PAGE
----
My roommates agreed and we were all pretty unnerved. I was very thankful that, due to the snow, my car was parked around the corner instead of next to the door like it usually is. While there’s nothing really worth stealing in it, I don’t know that that would have mattered. Since then, a new deadbolt had been purchased and “Beware of Dog” signs are up on both doors. Sometimes, we get a reminder that we live in a city. I’m just glad it wasn’t a more brutal reminder.

Today, as all of America is aware, was brutally cold. I think it was five degrees or something when I got in my car to pick up produce and then head to work. My car seemed to be driving kind of weird, but besides the fact that my car got inspected a week ago and passed, I also didn’t think much of it because people all over Facebook were complaining about how the extreme cold was affecting their cars. So I ran my errand and drove to WalMart. As I unloaded the groceries, I noticed the my right rear tire looked weird. I looked closer, and what I saw was this:


Not good. After I let Jackie, with whom I was switching, know what was going on, I called AAA to come and help me change my tire. I’d never had a flat before and I had no idea what to do. They told me that they could certainly help me, but they were running behind and it would probably be about three hours. This made me grateful that I had managed to get to work before noticing the tire; at least I could work while I waited. As it happened, the guy arrived less than an hour later and made quick work of my tire. As he got back in his car, he called, “Have a better day!”

So tomorrow I get to have my tire looked at/repaired before I take my long trek to my first rehearsal for August: Osage County. I am SO excited to get started on this show!

Columbus Play Adventures Part 1

This weekend was The Weekend, when my first full-length play, my baby, was put up onstage for the first time.

I headed to my parents’ house on Tuesday and my mom and I left the next morning at nine. We stopped twice to eat/stretch and, after getting lost for awhile upon arriving in Columbus, got to our hotel around 6:30. We decided we wanted to go to Chipotle for dinner, since I love it and Mom had never been there, and Google Maps told me that it was a six minute walk up the road. Long story (and long walk) short, Google Maps lied. We stopped in an ice cream shop for directions and the employees told us that we were very far away from the restaurant. Some locals standing near us heard us talking and gave us amusedly disappointed looks. “There are so many better places to eat here than Chipotle, guys,” the woman told us. Then she and her husband led us to Betty’s, a restaurant/bar a block away. And as much as I love Chipotle, they were so right. We had some amazing hummus and I tried fish tacos (yum!)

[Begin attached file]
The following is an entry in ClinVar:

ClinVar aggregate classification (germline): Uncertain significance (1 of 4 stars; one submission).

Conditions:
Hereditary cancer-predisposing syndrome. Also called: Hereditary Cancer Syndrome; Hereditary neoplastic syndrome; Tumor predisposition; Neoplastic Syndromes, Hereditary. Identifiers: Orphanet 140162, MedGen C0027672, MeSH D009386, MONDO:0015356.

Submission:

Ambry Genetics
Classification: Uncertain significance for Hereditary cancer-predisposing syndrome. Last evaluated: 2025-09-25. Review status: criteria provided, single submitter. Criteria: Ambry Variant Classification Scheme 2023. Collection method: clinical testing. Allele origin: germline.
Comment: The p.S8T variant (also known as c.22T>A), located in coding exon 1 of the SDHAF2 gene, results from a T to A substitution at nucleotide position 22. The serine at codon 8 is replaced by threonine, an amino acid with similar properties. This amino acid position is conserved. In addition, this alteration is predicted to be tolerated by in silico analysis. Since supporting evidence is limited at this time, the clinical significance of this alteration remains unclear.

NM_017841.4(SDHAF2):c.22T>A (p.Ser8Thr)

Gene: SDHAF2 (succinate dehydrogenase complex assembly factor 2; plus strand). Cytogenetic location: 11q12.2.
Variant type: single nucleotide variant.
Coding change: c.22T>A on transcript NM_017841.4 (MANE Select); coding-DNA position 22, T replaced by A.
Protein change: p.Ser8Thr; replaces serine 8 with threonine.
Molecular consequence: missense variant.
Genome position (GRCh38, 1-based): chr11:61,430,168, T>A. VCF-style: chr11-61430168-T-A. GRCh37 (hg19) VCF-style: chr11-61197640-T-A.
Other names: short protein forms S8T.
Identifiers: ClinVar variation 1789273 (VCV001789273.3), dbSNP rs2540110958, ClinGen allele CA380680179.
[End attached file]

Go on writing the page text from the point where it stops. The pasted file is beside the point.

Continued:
Signs in Betty’s

The next morning, we headed out to explore Columbus before opening night. We went to an area of the city called Short North, which had some really awesome boutiques. I bought way too many things while we were out- a nifty new hat (my ears were cold), some postcards, a notebook (I hadn’t brought mine, figuring I’d just take a pad from the hotel room, but we weren’t given any), some chili chocolate, and a Bell Jar shirt. While I did want all of these things, I also think I was trying to distract myself from my steadily building nerves.




While my mom and I were exploring a great vintage shop (which housed many pairs of amazing shoes), I got a Facebook message on my phone. I didn’t know who it could be, considering that most of the people I talk to aren’t usually online at 12:30 on a weekday. It was the director of my show. “Hey,” she wrote. “I heard you’re in town. I just wanted to let you know that we had an emergency last night and may not be able to put the show up until tomorrow night.”